(a) any document or other thine which, in his opinion will be useful for, or relevant to any inquiry or proceeding for the contravention of any provision of this Act or any Rule or Order made thereunder;
(b) any conveyance or animal which has been, or is being, or is attempted to be, used for the transport of any gold in relation to which any provision of this Act or any rule or order made thereunder has been, or is being, or is attempted to be, contravened,
(3) Any document or other thing seized under Sub-section (2) shall not be retained by the Gold Control Officer for a period exceeding six months from the date of the seizure unless the reasons for retaining the same are recorded by him in writing and the approval of the Administrator for such retention is obtained;
Provided that the Administrator shall not authorise the retention of the document or other thing for a period exceeding thirty days after all proceedings, for which the document or other thing is useful or relevant, are completed.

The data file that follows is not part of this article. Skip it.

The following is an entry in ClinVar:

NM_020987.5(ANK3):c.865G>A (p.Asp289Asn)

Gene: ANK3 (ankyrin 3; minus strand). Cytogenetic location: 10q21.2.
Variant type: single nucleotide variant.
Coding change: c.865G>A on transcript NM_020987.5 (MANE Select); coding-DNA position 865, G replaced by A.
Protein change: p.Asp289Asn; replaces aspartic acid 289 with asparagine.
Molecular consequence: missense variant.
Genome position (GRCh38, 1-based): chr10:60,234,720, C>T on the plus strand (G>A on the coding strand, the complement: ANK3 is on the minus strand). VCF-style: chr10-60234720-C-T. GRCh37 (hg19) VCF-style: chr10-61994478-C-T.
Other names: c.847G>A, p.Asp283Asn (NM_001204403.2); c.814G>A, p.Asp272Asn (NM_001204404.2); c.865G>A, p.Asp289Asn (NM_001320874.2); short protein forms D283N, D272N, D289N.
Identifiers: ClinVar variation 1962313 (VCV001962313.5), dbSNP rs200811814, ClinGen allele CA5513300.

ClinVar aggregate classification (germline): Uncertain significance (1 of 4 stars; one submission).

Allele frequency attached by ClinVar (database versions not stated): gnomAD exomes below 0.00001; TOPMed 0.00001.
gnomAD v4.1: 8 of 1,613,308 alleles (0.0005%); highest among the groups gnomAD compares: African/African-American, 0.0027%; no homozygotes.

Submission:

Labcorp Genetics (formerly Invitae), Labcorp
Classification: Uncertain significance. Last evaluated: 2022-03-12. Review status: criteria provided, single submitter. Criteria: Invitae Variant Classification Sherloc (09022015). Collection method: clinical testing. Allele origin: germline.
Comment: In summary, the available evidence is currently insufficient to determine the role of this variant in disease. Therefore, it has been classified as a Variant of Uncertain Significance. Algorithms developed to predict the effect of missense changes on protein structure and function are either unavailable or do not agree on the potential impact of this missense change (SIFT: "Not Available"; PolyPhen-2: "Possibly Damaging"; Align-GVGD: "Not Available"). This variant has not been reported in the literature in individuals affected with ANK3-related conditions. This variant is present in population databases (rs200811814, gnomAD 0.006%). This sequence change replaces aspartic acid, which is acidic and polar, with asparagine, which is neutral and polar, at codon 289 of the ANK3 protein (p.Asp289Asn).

(4) The person from whose custody any document or other thing is seized under Sub-section (2) may make copies thereof or take extracts therefrom in the presence of the Gold Control Officer or any other person empowered by him in this behalf, at such place and a such time as the Gold Control Officer may appoint in this behalf.
(5) If a person legally entitled to the document or other thing seized under sub-section (2) objects for any reason to the approval being given by the Administrator under Sub-section (3), he may make an application for such objection and requesting for the return of document or other thing.
(6) On receipt of the application under Sub-section (5) the Central Government may, after giving the applicant an opportunity or being heard, pass such orders as it may think fit.'